The linear park encompasses a community garden, wading pool, wetland and weir bridge.
The monsoon drain in question is next to Columbia Asia Hospital between Jalan 13/4 and Jalan 13/6 that leads into Sungai Penchala.
“All new buildings will have a frontage to the linear park, and this must be smoothly integrated into the pedestrian walkways,” said Rajiv.
He said that redevelopment of the area would take place over a period of more than 10 years.
“This cannot happen overnight. It will also depend on the economy and uptake of development.
“We are studying the projection,” he said.
The Section 13 Special Area Draft Plan is divided into three parcels with its own theme and character comprising Business Parcel, Linear Park Parcel and Knowledge Base Parcel to ensure strategic and sustainable development planning.
The plan has guidelines for a green network in the enclave, to make it more conducive for walking.
Under proposals in the first amendment of the draft plan, each lot owner must surrender 3m of space on either side of their building to be reserved for green connectors (proposed pedestrian paths provided between building lots).
There will also be Pedestrian Connectors that can connect the journey between three development parcels.
“We are making it compulsory for the building owners when they develop, to surrender some area on the premises to make pedestrian connectivity so that people will be able to walk from one part to another,” Rajiv elaborated.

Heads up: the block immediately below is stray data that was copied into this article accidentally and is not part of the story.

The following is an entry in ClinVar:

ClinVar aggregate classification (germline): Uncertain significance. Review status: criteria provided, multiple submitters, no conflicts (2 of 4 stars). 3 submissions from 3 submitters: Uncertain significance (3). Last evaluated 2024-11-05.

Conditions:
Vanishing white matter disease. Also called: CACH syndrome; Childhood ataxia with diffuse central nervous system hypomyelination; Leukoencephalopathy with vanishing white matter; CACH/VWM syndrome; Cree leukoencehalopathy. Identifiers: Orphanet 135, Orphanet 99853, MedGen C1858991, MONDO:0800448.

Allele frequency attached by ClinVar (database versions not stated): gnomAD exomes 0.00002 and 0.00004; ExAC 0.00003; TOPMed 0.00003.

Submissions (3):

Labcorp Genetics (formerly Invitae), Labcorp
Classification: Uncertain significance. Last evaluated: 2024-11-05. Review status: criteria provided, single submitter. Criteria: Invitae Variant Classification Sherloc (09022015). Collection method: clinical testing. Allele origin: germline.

Besides the traffic issue, there is also lack of public transport in Section 13 (the nearest LRT stop is the Asia Jaya station 1km away). Thus, improving the road system and connectivity is key.
“Bus routes will be incorporated into the plan and will increase over time,” said Rajiv.
Another longstanding issue in Section 13 involved roadside food stalls, which he said would be relocated to a more conducive environment.
“New buildings will be required to house a set number of stalls based on the size of the buildings. This will allow smooth pedestrian access to the roads,” he added.
Once the Section 13 Special Area Draft Plan (First Amendment) display period ends, Rajiv said the public would get a chance to voice their concerns face to face with state officials on a date to be determined later.